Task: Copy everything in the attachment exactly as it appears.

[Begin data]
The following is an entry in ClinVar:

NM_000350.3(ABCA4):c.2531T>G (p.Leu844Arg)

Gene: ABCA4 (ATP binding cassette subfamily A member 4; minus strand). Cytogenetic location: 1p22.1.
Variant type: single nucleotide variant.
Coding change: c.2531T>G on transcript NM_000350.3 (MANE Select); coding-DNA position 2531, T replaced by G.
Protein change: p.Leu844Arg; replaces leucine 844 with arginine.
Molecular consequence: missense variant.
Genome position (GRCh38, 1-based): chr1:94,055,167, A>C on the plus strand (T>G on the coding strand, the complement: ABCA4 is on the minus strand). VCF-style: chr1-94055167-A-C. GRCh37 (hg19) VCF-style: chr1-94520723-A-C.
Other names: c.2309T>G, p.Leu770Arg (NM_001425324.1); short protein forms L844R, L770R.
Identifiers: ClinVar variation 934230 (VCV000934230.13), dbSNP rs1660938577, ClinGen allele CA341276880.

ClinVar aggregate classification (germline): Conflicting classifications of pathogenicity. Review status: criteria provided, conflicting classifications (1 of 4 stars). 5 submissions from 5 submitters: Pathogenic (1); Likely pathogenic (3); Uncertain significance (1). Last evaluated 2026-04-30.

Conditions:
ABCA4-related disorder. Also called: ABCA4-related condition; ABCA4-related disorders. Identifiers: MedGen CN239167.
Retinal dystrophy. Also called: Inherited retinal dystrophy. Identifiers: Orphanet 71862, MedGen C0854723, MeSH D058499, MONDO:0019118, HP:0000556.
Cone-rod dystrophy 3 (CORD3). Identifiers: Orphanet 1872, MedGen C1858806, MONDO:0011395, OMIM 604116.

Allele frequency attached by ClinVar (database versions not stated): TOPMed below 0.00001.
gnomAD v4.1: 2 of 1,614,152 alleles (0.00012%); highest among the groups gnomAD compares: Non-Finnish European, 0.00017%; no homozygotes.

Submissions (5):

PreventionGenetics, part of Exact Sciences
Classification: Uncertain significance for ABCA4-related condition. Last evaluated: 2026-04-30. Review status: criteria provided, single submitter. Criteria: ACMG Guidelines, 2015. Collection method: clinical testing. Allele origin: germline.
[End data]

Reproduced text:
The following is an entry in ClinVar:

NM_000350.3(ABCA4):c.2531T>G (p.Leu844Arg)

Gene: ABCA4 (ATP binding cassette subfamily A member 4; minus strand). Cytogenetic location: 1p22.1.
Variant type: single nucleotide variant.
Coding change: c.2531T>G on transcript NM_000350.3 (MANE Select); coding-DNA position 2531, T replaced by G.
Protein change: p.Leu844Arg; replaces leucine 844 with arginine.
Molecular consequence: missense variant.
Genome position (GRCh38, 1-based): chr1:94,055,167, A>C on the plus strand (T>G on the coding strand, the complement: ABCA4 is on the minus strand). VCF-style: chr1-94055167-A-C. GRCh37 (hg19) VCF-style: chr1-94520723-A-C.
Other names: c.2309T>G, p.Leu770Arg (NM_001425324.1); short protein forms L844R, L770R.
Identifiers: ClinVar variation 934230 (VCV000934230.13), dbSNP rs1660938577, ClinGen allele CA341276880.

ClinVar aggregate classification (germline): Conflicting classifications of pathogenicity. Review status: criteria provided, conflicting classifications (1 of 4 stars). 5 submissions from 5 submitters: Pathogenic (1); Likely pathogenic (3); Uncertain significance (1). Last evaluated 2026-04-30.

Conditions:
ABCA4-related disorder. Also called: ABCA4-related condition; ABCA4-related disorders. Identifiers: MedGen CN239167.
Retinal dystrophy. Also called: Inherited retinal dystrophy. Identifiers: Orphanet 71862, MedGen C0854723, MeSH D058499, MONDO:0019118, HP:0000556.
Cone-rod dystrophy 3 (CORD3). Identifiers: Orphanet 1872, MedGen C1858806, MONDO:0011395, OMIM 604116.

Allele frequency attached by ClinVar (database versions not stated): TOPMed below 0.00001.
gnomAD v4.1: 2 of 1,614,152 alleles (0.00012%); highest among the groups gnomAD compares: Non-Finnish European, 0.00017%; no homozygotes.

Submissions (5):

PreventionGenetics, part of Exact Sciences
Classification: Uncertain significance for ABCA4-related condition. Last evaluated: 2026-04-30. Review status: criteria provided, single submitter. Criteria: ACMG Guidelines, 2015. Collection method: clinical testing. Allele origin: germline.